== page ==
president bush, president clinton, second president bush, now president obama. none of those other presidents were treated in the way this president is treated. it's something senate democrats have never done in a lame duck session, whether after a presidential or midterm election. in fact, the senate democrats allowed votes on 20 of president george w. bush's judicial nominees, including three circuit court nominees in the lame duck session after the election in 2002. i remember i was the chairman of the judiciary committee. i moved forward on those votes, including one very controversial circuit court nominee. the senate proceeded to confirm judicial nominees in lame duck sessions after the elections in 2004 and 2006. actually, in 2006, we confirmed another circuit court nominee. we proceeded to confirm 19 judicial nominees in lame duck sessions after the election of 2010, including five circuit court nominees. the reason i'm not listing confirmations for the lame duck session at the end of 2008 is because that year we proceeded to confirm the last ten judicial nominees approved
looks forward to the event. >> this president clinton have any remarks were suggestions to president obama through their golf game on the fiscal cliff? >> for reasons that would be apparent to anybody who's seen me sitting at golf club i was not there and therefore do not know. [inaudible] >> and a president obama enjoyed the session, but beyond that i don't have anything else for you. [inaudible] >> can you give us more detail about who will be here, how many end the dialog does not already part of the conversation? >> the president looks forward to the meeting. i think we will have details on that later this evening. i don't have a list for you. >> in concept, talk about what experience governors have, what is hoping to hear every day. >> governors have a lot at stake in this process. they've been interesting seeing washington get its fiscal house in order. they see action to ensure that the economy continues to grow. governors broadly speaking having an interest in washington making wise investments and rebuilding our infrastructure. they obviously have a stake in our health care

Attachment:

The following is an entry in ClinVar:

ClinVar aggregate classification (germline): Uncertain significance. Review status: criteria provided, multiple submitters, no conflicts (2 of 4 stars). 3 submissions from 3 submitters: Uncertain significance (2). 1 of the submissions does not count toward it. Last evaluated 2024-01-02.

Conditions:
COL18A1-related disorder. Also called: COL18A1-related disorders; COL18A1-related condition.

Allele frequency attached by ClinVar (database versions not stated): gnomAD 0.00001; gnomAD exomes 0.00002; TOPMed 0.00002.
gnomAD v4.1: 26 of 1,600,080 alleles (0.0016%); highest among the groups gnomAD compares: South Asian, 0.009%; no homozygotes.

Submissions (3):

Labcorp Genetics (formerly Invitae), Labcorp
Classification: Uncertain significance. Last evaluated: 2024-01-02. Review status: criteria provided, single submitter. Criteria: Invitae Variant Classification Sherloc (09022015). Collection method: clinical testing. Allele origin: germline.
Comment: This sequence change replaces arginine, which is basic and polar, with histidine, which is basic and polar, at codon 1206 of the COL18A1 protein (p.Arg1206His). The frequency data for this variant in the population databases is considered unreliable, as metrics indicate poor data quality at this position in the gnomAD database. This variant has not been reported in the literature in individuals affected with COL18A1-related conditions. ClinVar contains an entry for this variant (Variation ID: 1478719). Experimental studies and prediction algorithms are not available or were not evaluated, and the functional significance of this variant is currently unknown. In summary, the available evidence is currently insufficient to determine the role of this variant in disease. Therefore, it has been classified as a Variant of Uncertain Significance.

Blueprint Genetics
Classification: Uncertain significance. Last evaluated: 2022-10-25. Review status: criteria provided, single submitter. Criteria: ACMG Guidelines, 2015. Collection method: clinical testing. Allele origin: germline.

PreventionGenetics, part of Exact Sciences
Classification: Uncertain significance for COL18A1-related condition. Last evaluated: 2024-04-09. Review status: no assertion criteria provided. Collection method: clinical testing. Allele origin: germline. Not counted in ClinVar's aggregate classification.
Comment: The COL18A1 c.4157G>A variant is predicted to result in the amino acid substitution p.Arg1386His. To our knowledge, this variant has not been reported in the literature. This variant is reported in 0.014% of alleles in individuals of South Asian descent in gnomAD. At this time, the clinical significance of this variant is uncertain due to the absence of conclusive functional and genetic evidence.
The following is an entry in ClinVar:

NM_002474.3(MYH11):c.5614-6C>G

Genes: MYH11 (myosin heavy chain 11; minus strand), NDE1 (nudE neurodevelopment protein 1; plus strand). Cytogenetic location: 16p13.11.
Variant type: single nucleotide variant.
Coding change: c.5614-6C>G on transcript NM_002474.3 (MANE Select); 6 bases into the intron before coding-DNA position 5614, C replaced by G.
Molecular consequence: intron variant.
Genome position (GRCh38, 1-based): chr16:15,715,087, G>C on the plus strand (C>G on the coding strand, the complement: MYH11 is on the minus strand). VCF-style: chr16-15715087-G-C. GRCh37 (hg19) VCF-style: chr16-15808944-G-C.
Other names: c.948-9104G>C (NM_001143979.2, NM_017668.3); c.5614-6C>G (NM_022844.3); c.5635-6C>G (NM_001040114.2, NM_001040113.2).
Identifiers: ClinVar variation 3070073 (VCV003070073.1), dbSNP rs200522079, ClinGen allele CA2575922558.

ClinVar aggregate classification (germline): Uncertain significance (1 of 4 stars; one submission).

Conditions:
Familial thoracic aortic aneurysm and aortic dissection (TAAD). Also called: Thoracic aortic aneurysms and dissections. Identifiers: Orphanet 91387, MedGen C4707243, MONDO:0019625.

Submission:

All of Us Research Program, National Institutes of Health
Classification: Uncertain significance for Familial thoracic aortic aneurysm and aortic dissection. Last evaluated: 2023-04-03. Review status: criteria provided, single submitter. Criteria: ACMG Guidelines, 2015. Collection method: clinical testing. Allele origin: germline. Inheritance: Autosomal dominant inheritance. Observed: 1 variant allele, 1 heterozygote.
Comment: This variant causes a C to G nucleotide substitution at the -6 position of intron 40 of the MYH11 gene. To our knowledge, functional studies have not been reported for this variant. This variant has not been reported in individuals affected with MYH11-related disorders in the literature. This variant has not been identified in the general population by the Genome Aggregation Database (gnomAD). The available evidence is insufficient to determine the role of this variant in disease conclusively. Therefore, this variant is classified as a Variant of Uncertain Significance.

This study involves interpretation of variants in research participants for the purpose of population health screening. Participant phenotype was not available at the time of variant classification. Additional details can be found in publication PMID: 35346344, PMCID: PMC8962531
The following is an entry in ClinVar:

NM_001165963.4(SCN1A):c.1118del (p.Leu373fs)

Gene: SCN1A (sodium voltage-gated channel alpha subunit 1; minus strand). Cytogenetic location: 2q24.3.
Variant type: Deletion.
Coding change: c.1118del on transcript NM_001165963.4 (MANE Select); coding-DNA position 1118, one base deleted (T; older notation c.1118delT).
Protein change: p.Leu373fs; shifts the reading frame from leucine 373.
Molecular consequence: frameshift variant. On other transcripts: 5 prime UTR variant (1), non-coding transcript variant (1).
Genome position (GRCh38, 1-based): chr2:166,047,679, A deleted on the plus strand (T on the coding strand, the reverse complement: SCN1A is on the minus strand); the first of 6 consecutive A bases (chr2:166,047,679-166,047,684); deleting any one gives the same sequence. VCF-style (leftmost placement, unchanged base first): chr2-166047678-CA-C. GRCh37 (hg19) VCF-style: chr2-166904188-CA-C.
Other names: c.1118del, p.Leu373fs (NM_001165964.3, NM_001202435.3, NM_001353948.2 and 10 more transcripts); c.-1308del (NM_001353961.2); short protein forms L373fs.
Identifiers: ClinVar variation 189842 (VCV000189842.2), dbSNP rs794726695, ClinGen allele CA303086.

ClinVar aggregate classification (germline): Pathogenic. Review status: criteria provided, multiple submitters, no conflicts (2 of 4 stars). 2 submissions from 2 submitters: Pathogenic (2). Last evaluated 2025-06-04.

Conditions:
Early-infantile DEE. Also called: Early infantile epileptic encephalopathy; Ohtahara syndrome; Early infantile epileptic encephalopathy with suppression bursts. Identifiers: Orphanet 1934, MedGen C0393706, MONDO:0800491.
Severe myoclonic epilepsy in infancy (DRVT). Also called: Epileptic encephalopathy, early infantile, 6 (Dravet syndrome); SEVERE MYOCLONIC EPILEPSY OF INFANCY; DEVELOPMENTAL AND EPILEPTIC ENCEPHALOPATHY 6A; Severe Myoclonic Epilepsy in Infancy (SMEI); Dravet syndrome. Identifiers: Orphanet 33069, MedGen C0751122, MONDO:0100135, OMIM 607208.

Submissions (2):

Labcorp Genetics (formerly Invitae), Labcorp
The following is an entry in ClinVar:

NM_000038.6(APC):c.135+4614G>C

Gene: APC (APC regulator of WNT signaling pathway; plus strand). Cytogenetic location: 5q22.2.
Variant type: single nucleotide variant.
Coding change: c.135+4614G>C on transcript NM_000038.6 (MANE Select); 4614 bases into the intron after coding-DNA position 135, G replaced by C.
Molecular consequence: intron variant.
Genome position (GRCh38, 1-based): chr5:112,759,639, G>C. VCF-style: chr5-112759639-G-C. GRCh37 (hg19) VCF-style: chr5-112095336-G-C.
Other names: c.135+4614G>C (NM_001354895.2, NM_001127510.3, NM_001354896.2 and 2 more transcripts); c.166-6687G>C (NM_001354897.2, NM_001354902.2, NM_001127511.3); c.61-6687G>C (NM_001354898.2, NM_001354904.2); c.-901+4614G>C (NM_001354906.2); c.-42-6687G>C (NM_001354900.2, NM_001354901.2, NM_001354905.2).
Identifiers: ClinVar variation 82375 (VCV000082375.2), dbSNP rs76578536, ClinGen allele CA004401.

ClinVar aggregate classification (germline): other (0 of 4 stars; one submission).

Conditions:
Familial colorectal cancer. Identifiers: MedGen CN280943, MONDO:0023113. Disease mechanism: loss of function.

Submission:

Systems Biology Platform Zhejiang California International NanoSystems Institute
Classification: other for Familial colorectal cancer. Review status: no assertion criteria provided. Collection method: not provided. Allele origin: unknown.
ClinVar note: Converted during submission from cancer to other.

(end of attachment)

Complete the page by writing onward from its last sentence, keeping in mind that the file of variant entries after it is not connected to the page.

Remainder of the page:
in northern mali at our peril. in fact, secretary clinton has recently said that mali has now become a powder keg of potential instability in the region and beyond. the top american military commander in africa, general carter hamm, said publicly just this week that al qaeda's operating terrorist training camps in northern mali and providing arms, explosives and financing to other terrorist groups in the region. so i believe it's critical that the united states have a strong and comprehensive policy to deal with this threat. i'm concerned that the current u.s. approach may not be forward leaning enough to address all three crises -- security, political and humanitarian -- in a coordinated, comprehensive and effective way at the same time. given the compelling u.s. interest in stability and security and good governance in mali, we must ensure we don't miss the bigger picture of what this situation means for the future of mali, to our allies, and to our security. the u.n. security council is now considering what they call a concept of operations for an african-led military operation. the u.s. c
Search Results 0 to 5 of about 6